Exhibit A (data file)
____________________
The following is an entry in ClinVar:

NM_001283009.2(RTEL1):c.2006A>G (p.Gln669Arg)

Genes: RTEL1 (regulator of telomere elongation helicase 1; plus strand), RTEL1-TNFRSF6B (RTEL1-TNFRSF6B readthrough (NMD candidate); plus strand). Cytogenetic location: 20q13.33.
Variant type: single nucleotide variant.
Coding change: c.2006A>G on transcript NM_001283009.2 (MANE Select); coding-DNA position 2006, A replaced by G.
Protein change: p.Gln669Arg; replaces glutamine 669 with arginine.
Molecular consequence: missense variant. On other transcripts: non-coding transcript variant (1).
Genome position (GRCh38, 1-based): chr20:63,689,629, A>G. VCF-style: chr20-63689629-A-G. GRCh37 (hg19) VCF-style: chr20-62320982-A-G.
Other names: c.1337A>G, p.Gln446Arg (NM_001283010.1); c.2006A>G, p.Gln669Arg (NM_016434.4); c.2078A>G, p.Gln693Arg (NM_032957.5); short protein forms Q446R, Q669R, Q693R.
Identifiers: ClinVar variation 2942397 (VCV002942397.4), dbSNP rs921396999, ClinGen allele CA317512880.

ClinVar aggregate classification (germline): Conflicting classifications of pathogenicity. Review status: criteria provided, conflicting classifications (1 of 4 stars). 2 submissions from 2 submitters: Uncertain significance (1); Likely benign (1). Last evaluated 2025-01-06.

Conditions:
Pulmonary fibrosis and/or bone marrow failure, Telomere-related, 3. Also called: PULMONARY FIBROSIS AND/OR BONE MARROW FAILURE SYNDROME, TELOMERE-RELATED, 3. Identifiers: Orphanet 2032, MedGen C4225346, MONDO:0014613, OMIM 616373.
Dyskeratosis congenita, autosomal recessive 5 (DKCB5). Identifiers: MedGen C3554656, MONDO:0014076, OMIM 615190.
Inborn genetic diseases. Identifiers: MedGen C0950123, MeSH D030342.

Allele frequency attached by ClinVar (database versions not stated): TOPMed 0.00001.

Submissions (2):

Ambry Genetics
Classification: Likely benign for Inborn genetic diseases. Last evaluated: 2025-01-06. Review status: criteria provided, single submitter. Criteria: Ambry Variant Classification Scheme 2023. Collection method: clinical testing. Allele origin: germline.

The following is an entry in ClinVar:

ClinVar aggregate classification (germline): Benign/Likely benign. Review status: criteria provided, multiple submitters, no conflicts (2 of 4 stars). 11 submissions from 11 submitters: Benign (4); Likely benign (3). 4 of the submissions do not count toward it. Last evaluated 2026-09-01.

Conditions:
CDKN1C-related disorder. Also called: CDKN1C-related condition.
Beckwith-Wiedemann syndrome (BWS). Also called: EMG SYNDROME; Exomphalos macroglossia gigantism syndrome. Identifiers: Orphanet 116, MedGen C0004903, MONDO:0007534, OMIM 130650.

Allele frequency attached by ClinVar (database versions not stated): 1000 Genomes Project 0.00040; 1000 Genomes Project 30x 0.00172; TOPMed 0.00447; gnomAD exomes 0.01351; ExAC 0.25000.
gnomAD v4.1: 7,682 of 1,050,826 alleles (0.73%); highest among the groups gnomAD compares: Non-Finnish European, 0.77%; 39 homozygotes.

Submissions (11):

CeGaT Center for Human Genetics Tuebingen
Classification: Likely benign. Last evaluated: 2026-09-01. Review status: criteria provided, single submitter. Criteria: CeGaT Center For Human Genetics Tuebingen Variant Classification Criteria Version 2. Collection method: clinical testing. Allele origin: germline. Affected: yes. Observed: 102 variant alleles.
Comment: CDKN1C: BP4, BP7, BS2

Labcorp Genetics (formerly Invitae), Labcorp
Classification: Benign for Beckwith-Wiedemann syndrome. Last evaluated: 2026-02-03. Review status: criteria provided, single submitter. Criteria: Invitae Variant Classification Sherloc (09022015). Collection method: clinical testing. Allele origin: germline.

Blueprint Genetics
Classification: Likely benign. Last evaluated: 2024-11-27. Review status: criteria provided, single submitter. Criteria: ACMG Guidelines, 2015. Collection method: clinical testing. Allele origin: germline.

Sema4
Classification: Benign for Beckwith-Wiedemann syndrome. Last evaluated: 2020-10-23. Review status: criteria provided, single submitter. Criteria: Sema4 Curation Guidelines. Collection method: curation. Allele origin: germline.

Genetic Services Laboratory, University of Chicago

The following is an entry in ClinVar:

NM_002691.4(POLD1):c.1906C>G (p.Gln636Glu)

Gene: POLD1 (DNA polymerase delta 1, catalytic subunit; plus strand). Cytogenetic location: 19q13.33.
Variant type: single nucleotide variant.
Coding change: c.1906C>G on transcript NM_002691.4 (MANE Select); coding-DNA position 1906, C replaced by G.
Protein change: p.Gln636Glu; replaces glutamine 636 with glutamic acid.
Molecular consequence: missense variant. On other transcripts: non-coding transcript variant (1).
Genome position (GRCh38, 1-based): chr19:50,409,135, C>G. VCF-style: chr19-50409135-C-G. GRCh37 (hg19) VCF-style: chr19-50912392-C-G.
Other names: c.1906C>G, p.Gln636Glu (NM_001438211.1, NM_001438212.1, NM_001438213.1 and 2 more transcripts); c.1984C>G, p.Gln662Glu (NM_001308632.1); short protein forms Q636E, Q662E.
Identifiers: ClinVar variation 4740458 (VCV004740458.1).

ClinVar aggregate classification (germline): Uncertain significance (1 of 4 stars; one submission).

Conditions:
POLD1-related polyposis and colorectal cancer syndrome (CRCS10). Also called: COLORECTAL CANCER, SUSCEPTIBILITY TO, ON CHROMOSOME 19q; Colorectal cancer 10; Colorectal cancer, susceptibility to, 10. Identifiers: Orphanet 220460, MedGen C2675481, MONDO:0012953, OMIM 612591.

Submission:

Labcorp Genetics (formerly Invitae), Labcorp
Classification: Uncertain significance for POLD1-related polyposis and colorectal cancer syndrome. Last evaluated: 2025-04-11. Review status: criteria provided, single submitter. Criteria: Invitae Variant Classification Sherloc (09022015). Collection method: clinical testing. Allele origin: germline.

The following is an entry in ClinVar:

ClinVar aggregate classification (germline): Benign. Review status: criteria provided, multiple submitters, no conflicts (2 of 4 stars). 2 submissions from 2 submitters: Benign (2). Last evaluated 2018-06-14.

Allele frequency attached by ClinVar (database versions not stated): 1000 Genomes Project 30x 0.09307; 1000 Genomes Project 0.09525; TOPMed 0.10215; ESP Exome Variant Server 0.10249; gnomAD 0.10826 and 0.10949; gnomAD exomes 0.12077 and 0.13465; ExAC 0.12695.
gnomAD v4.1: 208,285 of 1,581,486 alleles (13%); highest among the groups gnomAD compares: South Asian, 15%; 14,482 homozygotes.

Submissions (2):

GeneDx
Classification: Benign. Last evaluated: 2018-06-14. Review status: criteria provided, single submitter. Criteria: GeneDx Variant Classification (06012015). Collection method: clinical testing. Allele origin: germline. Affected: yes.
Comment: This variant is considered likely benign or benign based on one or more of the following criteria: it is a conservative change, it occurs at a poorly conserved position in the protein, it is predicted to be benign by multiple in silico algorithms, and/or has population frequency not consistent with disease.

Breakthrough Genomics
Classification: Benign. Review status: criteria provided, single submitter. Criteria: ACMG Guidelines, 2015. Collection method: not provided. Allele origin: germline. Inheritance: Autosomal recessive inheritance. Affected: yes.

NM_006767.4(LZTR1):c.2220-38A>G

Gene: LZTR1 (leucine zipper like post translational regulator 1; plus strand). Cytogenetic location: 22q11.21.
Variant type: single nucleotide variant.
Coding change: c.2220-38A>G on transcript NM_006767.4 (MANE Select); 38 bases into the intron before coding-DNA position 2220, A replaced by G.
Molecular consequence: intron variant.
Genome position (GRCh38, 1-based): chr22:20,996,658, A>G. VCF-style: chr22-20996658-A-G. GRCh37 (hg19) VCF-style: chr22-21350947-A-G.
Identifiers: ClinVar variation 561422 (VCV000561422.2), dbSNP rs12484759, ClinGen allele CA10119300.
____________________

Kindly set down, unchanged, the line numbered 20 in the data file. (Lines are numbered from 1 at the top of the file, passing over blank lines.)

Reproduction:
The following is an entry in ClinVar: